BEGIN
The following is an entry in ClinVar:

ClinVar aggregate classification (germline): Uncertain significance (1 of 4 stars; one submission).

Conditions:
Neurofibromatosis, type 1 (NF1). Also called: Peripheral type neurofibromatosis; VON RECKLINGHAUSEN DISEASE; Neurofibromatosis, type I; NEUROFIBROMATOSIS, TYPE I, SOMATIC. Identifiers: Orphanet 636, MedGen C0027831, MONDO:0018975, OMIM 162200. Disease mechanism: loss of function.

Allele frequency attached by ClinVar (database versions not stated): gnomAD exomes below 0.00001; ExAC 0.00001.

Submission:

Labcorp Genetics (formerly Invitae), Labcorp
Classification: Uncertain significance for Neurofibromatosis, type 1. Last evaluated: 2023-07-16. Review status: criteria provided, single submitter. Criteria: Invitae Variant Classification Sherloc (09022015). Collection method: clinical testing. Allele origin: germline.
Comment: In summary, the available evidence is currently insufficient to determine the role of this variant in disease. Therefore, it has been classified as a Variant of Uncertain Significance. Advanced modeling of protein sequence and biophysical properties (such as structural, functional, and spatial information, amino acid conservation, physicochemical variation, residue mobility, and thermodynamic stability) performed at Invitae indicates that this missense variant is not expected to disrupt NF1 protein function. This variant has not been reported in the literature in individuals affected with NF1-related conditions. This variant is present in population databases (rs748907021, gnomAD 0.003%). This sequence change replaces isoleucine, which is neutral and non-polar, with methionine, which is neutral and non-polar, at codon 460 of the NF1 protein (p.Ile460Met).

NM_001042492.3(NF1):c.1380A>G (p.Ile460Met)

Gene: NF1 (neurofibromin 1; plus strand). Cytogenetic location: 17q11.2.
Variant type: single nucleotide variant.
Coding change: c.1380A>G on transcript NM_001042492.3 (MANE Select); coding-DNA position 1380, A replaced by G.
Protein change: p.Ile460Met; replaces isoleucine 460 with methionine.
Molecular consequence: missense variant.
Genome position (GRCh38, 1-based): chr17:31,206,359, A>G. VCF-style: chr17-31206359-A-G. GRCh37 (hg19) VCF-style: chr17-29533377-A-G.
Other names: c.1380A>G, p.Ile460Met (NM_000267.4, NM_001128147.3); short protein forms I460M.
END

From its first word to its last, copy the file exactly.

The following is an entry in ClinVar:

ClinVar aggregate classification (germline): Uncertain significance (1 of 4 stars; one submission).

Conditions:
Neurofibromatosis, type 1 (NF1). Also called: Peripheral type neurofibromatosis; VON RECKLINGHAUSEN DISEASE; Neurofibromatosis, type I; NEUROFIBROMATOSIS, TYPE I, SOMATIC. Identifiers: Orphanet 636, MedGen C0027831, MONDO:0018975, OMIM 162200. Disease mechanism: loss of function.

Allele frequency attached by ClinVar (database versions not stated): gnomAD exomes below 0.00001; ExAC 0.00001.

Submission:

Labcorp Genetics (formerly Invitae), Labcorp
Classification: Uncertain significance for Neurofibromatosis, type 1. Last evaluated: 2023-07-16. Review status: criteria provided, single submitter. Criteria: Invitae Variant Classification Sherloc (09022015). Collection method: clinical testing. Allele origin: germline.
Comment: In summary, the available evidence is currently insufficient to determine the role of this variant in disease. Therefore, it has been classified as a Variant of Uncertain Significance. Advanced modeling of protein sequence and biophysical properties (such as structural, functional, and spatial information, amino acid conservation, physicochemical variation, residue mobility, and thermodynamic stability) performed at Invitae indicates that this missense variant is not expected to disrupt NF1 protein function. This variant has not been reported in the literature in individuals affected with NF1-related conditions. This variant is present in population databases (rs748907021, gnomAD 0.003%). This sequence change replaces isoleucine, which is neutral and non-polar, with methionine, which is neutral and non-polar, at codon 460 of the NF1 protein (p.Ile460Met).

NM_001042492.3(NF1):c.1380A>G (p.Ile460Met)

Gene: NF1 (neurofibromin 1; plus strand). Cytogenetic location: 17q11.2.
Variant type: single nucleotide variant.
Coding change: c.1380A>G on transcript NM_001042492.3 (MANE Select); coding-DNA position 1380, A replaced by G.
Protein change: p.Ile460Met; replaces isoleucine 460 with methionine.
Molecular consequence: missense variant.
Genome position (GRCh38, 1-based): chr17:31,206,359, A>G. VCF-style: chr17-31206359-A-G. GRCh37 (hg19) VCF-style: chr17-29533377-A-G.
Other names: c.1380A>G, p.Ile460Met (NM_000267.4, NM_001128147.3); short protein forms I460M.